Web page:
I'm not a complainer, so I tried my best to make it work.  I audited the classes of other teachers (long timers), asked for help from the senior teacher on campus who came in and audited my classes.  Followed their suggestions for various ways to improve things, but it wasn't getting much better.  One day I was called to the district office and told that I needed to attend a couple of classes at a local university to upgrade my skills in handling Special Needs kids.  OK, I was fine with that, but when in the day could I make the time?  It seems the district and the school had worked together to create the classes and there was a minimal charge, 25K US dollars for the courses and materials.  I was gone the next week. 

I'm totally retired now (yes, I retired really early) and have given up any thoughts of trying to pass on whatever skills I may have to the next generation.  That chicken-sh*t job in the corporate world wasn't so bad after all.
775  Using Arduino / Project Guidance / Re: Temperature Sensing on a Farm on: June 06, 2011, 10:56:40 am
PaulS made a really good point.  One must make sure to balance the devices since XBees work in pairs at a minimum.  You can construct an unreliable network by not keep close tabs on a nodes range and match it with a device that can receive and transmit to it.  The laser led idea is a good one, but the code to support it is a great deal more complex than just adding a repeater XBee somewhere to pass on data.  Using a laser to communicate is fun, but you get to figure out retries, error detection and correction yourself.  The wire library can help with this if you decide to go that way.
776  Using Arduino / Networking, Protocols, and Devices / Re: Master, Slave, I2C and TinyGPS issues on: June 05, 2011, 06:26:08 pm
That measurement wasn't inside an interrupt routine was it?
777  Using Arduino / Installation & Troubleshooting / Re: Mega 2560 bootloader revised? on: June 05, 2011, 05:44:44 pm
Oh, come on.   There's got to be someone that knows something about this.
778  Using Arduino / Project Guidance / Re: Temperature Sensing on a Farm on: June 04, 2011, 10:13:22 am
I drilled a small hole in the side, ran two wires through and then stuck it to the side with two sided tape.  I was in a hurry to try out the idea.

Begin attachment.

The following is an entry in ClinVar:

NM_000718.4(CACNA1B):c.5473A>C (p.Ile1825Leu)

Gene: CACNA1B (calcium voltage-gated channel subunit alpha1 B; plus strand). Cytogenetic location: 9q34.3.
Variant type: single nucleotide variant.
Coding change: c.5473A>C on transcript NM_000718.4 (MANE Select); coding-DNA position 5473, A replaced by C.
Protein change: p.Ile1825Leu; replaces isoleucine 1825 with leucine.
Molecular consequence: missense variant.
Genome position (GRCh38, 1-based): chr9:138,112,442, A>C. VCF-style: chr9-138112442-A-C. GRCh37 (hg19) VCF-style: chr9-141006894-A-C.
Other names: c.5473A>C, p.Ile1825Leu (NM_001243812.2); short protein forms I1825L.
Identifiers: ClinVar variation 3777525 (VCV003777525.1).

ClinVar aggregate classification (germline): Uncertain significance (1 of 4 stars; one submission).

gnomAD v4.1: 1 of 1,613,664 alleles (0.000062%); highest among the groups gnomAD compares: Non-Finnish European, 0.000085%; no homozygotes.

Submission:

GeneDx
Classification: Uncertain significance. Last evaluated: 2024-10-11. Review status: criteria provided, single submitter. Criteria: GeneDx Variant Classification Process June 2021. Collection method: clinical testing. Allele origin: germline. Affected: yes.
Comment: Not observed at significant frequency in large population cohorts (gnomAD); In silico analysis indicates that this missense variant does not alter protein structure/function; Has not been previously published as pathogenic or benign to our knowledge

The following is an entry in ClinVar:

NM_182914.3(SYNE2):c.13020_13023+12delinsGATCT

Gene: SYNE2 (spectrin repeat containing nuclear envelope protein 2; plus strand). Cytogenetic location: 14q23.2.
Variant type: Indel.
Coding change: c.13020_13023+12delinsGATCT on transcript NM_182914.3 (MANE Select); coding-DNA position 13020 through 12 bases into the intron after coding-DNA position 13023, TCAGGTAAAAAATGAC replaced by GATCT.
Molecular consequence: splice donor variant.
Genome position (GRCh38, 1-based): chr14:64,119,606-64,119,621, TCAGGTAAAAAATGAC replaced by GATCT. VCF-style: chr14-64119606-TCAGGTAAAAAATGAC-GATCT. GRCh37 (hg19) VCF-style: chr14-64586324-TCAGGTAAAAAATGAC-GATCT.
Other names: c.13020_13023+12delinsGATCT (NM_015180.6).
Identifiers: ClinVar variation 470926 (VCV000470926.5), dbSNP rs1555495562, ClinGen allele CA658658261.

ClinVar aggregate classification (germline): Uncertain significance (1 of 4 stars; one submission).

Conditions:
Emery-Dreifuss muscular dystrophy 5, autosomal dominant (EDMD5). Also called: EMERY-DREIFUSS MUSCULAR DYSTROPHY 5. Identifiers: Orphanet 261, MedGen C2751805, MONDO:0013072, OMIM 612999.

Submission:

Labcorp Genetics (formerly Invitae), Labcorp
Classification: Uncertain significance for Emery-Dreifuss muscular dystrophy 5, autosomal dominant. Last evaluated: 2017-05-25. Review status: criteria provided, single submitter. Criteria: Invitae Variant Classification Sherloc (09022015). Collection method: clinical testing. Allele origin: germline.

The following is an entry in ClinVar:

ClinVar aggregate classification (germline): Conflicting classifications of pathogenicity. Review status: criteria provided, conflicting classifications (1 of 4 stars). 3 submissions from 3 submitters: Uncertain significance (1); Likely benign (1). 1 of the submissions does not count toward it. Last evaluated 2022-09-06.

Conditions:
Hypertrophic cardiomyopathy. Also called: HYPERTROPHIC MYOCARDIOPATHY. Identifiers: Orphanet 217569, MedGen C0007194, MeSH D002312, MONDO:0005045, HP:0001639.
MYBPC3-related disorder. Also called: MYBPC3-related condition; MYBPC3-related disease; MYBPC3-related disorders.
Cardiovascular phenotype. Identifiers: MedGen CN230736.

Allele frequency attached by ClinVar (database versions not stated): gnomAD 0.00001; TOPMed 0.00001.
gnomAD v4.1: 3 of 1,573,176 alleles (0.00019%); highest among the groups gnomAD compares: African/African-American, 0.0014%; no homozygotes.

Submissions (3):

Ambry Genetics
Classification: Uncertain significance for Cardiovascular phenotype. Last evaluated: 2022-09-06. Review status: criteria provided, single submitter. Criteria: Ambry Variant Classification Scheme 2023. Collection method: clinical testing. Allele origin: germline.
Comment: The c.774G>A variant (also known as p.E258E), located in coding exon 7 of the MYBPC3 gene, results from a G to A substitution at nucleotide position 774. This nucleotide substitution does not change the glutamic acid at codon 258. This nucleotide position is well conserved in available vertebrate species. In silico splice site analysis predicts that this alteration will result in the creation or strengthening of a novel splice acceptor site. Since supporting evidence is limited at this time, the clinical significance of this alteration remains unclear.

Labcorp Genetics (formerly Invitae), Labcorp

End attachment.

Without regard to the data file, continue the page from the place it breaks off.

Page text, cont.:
779  Using Arduino / Networking, Protocols, and Devices / Re: Master, Slave, I2C and TinyGPS issues on: June 01, 2011, 11:29:03 am
Zero milliseconds is unexpected.  I don't have a clue what is going on there; I would have expected something to show up, not much, but something.  I'm not suggesting you try it, but I wonder how long it takes to convert the ascii string from the GPS to a float.  I may have to dig out my device and play a bit.  However, since you get checksum errors and no overflow, I suspect there is something going on that won't be easy to find.  Like you, I'd be thinking about borrowing someone's GPS and comparing results, or adding up the checksums myself to see if the machine is sending them correctly all the time or reviewing tinyGPS's algorithm for calculating the sums, or bumping up the baudrate to shorten character time, or something.

Bet you already did all that.
780  Using Arduino / Installation & Troubleshooting / Mega 2560 bootloader revised? on: June 01, 2011, 11:10:40 am
I have a 2560 that exhibits the bootloader problems discussed in various places.  Three exclamation points cause the load to fail and the watchdog timer doesn't work right.

Is there a new bootloader yet?  I've seen discussions about various fixes, but nothing about a loader being ready.  Yes, I could hunt down the various fixes and try to build a bootloader and then a day later the 'official' one would be announced.  I would much rather keep with the one other folks are using than do something myself and branch off from everyone else.